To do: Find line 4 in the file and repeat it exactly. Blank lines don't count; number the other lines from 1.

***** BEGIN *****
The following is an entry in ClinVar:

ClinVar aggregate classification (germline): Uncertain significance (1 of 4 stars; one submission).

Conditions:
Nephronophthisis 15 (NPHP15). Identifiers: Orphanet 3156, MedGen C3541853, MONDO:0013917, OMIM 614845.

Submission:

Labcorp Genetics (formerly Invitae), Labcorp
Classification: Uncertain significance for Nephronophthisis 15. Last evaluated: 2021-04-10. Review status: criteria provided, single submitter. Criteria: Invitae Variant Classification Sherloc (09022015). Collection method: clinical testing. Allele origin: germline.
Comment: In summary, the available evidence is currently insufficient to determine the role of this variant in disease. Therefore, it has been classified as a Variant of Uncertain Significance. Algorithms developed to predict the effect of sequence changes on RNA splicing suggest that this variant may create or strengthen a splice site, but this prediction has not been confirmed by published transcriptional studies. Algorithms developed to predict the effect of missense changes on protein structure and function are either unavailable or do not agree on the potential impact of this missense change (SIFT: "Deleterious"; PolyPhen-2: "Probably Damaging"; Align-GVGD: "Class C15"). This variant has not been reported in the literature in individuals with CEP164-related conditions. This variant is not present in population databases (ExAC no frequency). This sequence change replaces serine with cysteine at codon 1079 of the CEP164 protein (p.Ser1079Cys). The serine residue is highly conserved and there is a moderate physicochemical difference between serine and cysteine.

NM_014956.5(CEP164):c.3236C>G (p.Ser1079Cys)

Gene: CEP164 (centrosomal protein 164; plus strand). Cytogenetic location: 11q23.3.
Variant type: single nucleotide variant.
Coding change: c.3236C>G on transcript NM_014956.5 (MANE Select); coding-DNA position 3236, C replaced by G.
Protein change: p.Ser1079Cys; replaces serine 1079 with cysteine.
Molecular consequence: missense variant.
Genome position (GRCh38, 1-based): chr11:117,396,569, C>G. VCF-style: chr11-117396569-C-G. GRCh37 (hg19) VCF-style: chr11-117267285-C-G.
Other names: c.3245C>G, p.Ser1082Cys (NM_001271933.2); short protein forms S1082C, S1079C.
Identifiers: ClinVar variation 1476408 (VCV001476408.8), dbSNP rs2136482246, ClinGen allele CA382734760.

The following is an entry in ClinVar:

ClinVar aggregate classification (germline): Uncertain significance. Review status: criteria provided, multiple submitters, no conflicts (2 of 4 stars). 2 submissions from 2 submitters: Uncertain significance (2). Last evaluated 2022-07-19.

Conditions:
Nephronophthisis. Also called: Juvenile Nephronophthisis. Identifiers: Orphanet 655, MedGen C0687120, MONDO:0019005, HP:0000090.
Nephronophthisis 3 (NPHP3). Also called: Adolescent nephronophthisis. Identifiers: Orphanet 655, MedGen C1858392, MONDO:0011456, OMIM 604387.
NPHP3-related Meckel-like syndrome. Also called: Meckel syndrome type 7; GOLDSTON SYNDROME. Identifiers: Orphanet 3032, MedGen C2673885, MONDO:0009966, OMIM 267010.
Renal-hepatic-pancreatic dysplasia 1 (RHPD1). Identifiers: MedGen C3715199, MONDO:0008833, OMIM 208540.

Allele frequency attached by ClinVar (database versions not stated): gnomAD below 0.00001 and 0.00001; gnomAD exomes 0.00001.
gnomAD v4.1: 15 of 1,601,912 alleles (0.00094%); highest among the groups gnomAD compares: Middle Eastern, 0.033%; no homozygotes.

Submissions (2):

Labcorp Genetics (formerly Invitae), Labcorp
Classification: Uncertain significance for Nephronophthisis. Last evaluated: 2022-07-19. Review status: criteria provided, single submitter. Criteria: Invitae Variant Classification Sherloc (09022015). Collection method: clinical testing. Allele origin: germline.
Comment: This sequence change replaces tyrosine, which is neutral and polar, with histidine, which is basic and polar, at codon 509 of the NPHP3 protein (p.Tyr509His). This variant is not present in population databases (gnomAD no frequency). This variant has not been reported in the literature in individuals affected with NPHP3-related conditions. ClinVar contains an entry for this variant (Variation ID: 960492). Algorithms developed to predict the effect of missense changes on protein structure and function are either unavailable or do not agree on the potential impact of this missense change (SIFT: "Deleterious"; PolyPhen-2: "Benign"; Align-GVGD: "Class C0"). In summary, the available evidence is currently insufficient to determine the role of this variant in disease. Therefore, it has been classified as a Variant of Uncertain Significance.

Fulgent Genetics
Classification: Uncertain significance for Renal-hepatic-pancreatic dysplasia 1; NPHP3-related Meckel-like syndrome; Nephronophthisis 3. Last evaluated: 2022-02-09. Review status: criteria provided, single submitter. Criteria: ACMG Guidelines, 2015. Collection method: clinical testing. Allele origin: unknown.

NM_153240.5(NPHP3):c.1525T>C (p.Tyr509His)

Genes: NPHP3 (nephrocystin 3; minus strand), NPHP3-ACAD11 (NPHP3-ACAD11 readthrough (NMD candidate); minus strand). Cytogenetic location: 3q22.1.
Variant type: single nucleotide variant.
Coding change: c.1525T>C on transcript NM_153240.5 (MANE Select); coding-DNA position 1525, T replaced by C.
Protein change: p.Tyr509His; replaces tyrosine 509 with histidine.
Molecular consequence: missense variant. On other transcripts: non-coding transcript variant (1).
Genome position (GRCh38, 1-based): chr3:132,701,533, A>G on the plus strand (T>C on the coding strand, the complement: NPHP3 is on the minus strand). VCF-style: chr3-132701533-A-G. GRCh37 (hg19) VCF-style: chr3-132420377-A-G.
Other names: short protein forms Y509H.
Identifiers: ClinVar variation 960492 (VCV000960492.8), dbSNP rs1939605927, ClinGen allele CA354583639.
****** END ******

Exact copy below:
Nephronophthisis 15 (NPHP15). Identifiers: Orphanet 3156, MedGen C3541853, MONDO:0013917, OMIM 614845.